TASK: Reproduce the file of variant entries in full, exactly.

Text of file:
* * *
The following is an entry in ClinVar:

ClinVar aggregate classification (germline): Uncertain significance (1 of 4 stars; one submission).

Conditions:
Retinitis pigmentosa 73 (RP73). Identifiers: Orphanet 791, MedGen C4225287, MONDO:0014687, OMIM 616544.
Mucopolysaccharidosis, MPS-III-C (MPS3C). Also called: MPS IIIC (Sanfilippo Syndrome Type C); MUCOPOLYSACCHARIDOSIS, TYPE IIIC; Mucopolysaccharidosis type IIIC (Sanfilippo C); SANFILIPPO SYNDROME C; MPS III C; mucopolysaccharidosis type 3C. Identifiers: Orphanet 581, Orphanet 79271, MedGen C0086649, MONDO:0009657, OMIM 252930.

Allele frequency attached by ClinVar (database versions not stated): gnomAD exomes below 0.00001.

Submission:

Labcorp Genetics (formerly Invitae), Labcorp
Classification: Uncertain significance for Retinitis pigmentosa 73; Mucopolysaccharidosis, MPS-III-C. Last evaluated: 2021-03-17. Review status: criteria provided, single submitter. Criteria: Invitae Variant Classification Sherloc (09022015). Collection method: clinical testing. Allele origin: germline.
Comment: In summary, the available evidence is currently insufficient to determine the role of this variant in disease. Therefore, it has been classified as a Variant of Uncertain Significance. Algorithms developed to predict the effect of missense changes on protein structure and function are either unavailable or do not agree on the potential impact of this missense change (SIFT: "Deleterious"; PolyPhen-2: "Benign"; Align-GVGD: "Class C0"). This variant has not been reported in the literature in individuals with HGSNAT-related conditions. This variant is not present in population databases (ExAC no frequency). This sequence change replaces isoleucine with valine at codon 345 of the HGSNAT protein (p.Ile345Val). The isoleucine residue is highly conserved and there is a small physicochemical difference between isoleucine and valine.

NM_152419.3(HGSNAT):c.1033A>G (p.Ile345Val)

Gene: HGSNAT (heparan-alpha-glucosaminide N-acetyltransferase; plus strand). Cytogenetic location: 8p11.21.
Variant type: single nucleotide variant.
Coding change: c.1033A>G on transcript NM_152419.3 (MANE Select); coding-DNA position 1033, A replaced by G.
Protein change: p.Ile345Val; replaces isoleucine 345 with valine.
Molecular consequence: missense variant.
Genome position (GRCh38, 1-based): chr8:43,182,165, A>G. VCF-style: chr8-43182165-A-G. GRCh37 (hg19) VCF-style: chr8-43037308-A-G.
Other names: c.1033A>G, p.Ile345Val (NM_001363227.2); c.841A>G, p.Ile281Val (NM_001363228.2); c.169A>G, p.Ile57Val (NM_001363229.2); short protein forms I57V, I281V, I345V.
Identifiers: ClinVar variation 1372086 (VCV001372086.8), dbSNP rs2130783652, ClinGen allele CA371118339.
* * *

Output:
The following is an entry in ClinVar:

ClinVar aggregate classification (germline): Uncertain significance (1 of 4 stars; one submission).

Conditions:
Retinitis pigmentosa 73 (RP73). Identifiers: Orphanet 791, MedGen C4225287, MONDO:0014687, OMIM 616544.
Mucopolysaccharidosis, MPS-III-C (MPS3C). Also called: MPS IIIC (Sanfilippo Syndrome Type C); MUCOPOLYSACCHARIDOSIS, TYPE IIIC; Mucopolysaccharidosis type IIIC (Sanfilippo C); SANFILIPPO SYNDROME C; MPS III C; mucopolysaccharidosis type 3C. Identifiers: Orphanet 581, Orphanet 79271, MedGen C0086649, MONDO:0009657, OMIM 252930.

Allele frequency attached by ClinVar (database versions not stated): gnomAD exomes below 0.00001.

Submission:

Labcorp Genetics (formerly Invitae), Labcorp
Classification: Uncertain significance for Retinitis pigmentosa 73; Mucopolysaccharidosis, MPS-III-C. Last evaluated: 2021-03-17. Review status: criteria provided, single submitter. Criteria: Invitae Variant Classification Sherloc (09022015). Collection method: clinical testing. Allele origin: germline.
Comment: In summary, the available evidence is currently insufficient to determine the role of this variant in disease. Therefore, it has been classified as a Variant of Uncertain Significance. Algorithms developed to predict the effect of missense changes on protein structure and function are either unavailable or do not agree on the potential impact of this missense change (SIFT: "Deleterious"; PolyPhen-2: "Benign"; Align-GVGD: "Class C0"). This variant has not been reported in the literature in individuals with HGSNAT-related conditions. This variant is not present in population databases (ExAC no frequency). This sequence change replaces isoleucine with valine at codon 345 of the HGSNAT protein (p.Ile345Val). The isoleucine residue is highly conserved and there is a small physicochemical difference between isoleucine and valine.

NM_152419.3(HGSNAT):c.1033A>G (p.Ile345Val)

Gene: HGSNAT (heparan-alpha-glucosaminide N-acetyltransferase; plus strand). Cytogenetic location: 8p11.21.
Variant type: single nucleotide variant.
Coding change: c.1033A>G on transcript NM_152419.3 (MANE Select); coding-DNA position 1033, A replaced by G.
Protein change: p.Ile345Val; replaces isoleucine 345 with valine.
Molecular consequence: missense variant.
Genome position (GRCh38, 1-based): chr8:43,182,165, A>G. VCF-style: chr8-43182165-A-G. GRCh37 (hg19) VCF-style: chr8-43037308-A-G.
Other names: c.1033A>G, p.Ile345Val (NM_001363227.2); c.841A>G, p.Ile281Val (NM_001363228.2); c.169A>G, p.Ile57Val (NM_001363229.2); short protein forms I57V, I281V, I345V.
Identifiers: ClinVar variation 1372086 (VCV001372086.8), dbSNP rs2130783652, ClinGen allele CA371118339.